The fact exists, however, and with that fact we have to deal. I venture now to suggest the remedy, based upon the idea that the conscript law has done all that it will do in the way of filling up the Army. I would say, then, repeal the conscript law so far as the future is concerned, retaining all that you have made by it, and then either call upon the Governors of the different States to furnish their quotas or authorize the formation of companies, regiments, and even brigades and divisions, to be accepted by the President and officered by him. In this work he might profitably employ many officers now in commission. Both these plans will at once add to he number from which recruits are to be got-all the men under eighteen and over thirty-five in the different States, and the latter constitute a very large element. It besides relieves the new recruits from the odium of being conscripts, and will give a new impulse to the work of volunteering. Of the two plans, the first is the best, as in the event of a failure to get as many as you want, the machinery of the State governments for drafting can at once be resorted to, and is far less offensive to the pride of our people than the conscript law. Such is the result of my observations and reflections in my quiet home. I give them to you for what they are worth.
While writing I will refer to another matter that is creating some unpleasant feeling in our State. General Mercer is impressing negroes to complete the fortifications at Savannah, and is going to the plantations, where our planters give up their cotton crops to raise corn and provisions for the Army and country, and he goes just at the time when they are saving their fodder and when all their hands are required. Our planters very naturally say that we ought to take the negroes working upon railroads, accustomed therefore to such work, and besides he railroads can wait. Corn and fodder cannot wait. In addition to this, the offer has been made to General Mercer to do the whole work by contract at less expense to the Government. I mention this matter because it is creating much bad feeling. Our people are willing to make any and all sacrifices but they like to see reason and common sense in the officials of Government. My health has improved much slower than I had hope, but I shall still return to camp next week and try it, anyhow.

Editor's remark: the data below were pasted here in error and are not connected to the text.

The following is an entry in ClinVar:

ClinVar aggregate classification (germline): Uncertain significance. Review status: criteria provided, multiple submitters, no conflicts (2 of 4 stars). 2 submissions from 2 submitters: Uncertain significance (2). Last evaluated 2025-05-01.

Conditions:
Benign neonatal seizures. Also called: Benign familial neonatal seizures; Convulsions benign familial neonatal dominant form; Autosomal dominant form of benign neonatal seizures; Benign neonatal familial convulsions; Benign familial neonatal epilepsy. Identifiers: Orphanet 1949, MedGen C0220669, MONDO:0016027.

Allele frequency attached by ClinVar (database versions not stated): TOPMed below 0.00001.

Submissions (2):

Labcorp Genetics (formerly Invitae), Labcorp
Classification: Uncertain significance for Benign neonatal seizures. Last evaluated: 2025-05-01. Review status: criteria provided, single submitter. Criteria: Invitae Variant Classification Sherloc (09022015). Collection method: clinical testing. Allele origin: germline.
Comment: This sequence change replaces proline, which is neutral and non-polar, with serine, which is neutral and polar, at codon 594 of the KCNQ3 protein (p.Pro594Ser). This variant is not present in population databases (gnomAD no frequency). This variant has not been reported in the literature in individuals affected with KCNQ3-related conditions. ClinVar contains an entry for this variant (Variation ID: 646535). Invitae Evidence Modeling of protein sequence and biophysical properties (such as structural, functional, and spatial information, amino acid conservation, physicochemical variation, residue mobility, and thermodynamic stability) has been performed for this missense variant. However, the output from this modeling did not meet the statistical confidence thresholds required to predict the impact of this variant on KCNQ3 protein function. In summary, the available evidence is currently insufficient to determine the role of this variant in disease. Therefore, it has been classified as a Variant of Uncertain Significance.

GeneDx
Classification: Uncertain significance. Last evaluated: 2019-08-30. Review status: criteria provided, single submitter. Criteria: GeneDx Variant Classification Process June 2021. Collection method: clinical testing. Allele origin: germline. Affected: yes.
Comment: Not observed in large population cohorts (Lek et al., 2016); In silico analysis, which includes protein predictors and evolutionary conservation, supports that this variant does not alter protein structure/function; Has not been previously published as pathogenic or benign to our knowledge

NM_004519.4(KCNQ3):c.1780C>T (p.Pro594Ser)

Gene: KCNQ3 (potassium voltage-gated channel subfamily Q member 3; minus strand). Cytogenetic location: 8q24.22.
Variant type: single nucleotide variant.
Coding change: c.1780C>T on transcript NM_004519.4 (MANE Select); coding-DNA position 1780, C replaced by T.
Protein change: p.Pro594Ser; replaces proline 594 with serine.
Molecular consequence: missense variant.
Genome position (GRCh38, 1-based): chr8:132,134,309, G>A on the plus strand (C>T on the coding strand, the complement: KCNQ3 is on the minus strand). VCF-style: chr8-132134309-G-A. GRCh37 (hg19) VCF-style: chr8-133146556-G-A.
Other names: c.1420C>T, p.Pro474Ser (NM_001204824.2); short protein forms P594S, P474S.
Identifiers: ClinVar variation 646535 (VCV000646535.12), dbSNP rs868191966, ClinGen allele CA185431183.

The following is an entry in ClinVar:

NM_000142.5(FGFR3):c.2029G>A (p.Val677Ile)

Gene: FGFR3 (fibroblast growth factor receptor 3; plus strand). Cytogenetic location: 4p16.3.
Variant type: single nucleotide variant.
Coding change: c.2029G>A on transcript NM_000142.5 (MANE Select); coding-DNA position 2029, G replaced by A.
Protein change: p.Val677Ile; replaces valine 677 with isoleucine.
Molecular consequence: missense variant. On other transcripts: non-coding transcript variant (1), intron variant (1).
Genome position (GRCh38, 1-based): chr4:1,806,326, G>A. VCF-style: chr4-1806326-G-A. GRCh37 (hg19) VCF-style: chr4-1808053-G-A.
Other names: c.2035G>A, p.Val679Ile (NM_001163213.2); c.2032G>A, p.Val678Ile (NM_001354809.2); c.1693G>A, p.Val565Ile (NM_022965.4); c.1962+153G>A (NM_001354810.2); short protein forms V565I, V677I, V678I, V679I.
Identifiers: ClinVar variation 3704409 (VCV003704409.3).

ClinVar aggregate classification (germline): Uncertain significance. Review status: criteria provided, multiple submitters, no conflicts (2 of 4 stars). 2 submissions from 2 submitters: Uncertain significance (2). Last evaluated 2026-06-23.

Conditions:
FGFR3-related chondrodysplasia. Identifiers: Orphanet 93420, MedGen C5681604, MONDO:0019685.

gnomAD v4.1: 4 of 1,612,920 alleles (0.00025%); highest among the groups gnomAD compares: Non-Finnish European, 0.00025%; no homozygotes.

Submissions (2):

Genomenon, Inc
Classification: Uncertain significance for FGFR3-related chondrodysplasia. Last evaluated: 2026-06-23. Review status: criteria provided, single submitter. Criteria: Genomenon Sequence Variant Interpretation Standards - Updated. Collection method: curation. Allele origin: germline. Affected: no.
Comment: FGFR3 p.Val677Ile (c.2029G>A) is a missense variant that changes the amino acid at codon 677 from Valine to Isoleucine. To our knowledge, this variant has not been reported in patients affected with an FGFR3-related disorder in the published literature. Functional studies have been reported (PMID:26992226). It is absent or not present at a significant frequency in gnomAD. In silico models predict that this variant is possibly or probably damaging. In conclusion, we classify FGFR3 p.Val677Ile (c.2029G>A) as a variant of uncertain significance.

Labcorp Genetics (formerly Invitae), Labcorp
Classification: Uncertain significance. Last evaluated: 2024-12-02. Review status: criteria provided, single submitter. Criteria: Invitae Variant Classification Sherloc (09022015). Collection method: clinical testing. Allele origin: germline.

The order of General Cooper and the letter of President Davis about General Pope and his officers meet universal and enthusiastic approval. *
HEADQUARTERS THIRD DIVISION, DISTRICT OF GEORGIA,
Savannah, August 5, 1862.
Hon. GEORGE W. RANDOLPH,
Secretary of War:
SIR: I have the honor to inclose a memorial presented by a committee of the citizens of Libthis State, a community noted for their respectability and worth. the subject presented, I would respectfully submit, is one that demands the early notice of the Congress when it shall reassemble, and the instructions of the War Department (in accordance with such legislation as may be adopted) for the government of military commanders. The evil and danger
*For these documents see Series II, VOL. IV, p. 830, 836.